Advances in the application of emerging technologies have led to greater incorporation of web-based teaching and learning activities into tertiary education [4]. Web-based delivery has influenced the learner’s ability to access self-directed learning materials, and with the use of tracking and user-analysis software, it has also brought with it the ability for academics to monitor the degree of student interaction with these activities.
Self-directed learning in an online environment may assist in supporting student learning and performance during the transition to clinical education where access to university staff and learning opportunities may be diminished [5,6]. It may allow for university staff to influence the learning opportunities available to students to prevent the potential divide in competence created by the heterogeneity of clinical learning environments [7,8]. Self-directed learning may also offer flexibility of learning opportunities on campus to accommodate greater student numbers and pressure on teaching and learning resources in modern university curricula [9,10].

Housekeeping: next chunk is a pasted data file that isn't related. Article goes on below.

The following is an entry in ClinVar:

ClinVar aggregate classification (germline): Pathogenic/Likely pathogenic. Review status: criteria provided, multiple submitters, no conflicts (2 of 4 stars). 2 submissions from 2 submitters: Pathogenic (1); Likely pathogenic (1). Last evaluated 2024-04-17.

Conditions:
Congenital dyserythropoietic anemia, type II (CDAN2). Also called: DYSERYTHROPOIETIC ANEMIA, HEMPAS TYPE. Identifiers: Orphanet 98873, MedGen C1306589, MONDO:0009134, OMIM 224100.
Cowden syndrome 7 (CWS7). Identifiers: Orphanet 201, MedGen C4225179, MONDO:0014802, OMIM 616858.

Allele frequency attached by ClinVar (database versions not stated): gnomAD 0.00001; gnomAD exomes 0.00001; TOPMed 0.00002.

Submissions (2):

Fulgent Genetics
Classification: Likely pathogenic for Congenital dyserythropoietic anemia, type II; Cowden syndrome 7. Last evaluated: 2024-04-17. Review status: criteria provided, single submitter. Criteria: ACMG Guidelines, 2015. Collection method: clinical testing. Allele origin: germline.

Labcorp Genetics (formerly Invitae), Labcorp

Making course resources available online can be a great advantage, especially when distance is an issue [11], however online learning resources are not a panacea for all issues relating to efficiency and student engagement. Hung (2010) identified that, for an online self-directed learning environment, there were two major components required for learners to effectively partake: familiarity with and the ability to operate technology, and being able to self-manage their learning [12]. Simply transplanting a text-based resource to an online setting by itself does not provide an effective online learning environment [13].